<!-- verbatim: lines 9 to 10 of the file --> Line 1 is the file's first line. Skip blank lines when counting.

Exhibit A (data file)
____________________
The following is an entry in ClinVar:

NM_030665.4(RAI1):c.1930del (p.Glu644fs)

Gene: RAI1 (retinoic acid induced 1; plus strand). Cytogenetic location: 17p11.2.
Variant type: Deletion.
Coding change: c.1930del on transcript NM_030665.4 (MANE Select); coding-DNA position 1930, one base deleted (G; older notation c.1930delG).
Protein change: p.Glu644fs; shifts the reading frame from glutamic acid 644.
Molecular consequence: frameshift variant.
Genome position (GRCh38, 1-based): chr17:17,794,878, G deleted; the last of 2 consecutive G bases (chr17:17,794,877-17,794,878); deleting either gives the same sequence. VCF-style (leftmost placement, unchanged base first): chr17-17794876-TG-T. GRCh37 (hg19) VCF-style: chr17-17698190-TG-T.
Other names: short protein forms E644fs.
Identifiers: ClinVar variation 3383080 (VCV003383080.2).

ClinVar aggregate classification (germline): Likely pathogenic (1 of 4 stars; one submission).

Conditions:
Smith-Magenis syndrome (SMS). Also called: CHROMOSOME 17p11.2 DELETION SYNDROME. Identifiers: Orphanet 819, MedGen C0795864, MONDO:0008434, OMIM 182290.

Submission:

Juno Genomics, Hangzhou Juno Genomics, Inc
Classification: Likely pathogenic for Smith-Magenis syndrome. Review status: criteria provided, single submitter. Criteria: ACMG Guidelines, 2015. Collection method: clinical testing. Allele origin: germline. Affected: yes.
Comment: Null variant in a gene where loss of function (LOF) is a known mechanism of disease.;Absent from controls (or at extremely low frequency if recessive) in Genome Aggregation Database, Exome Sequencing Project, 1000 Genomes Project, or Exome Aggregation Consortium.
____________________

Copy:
Other names: short protein forms E644fs.
Identifiers: ClinVar variation 3383080 (VCV003383080.2).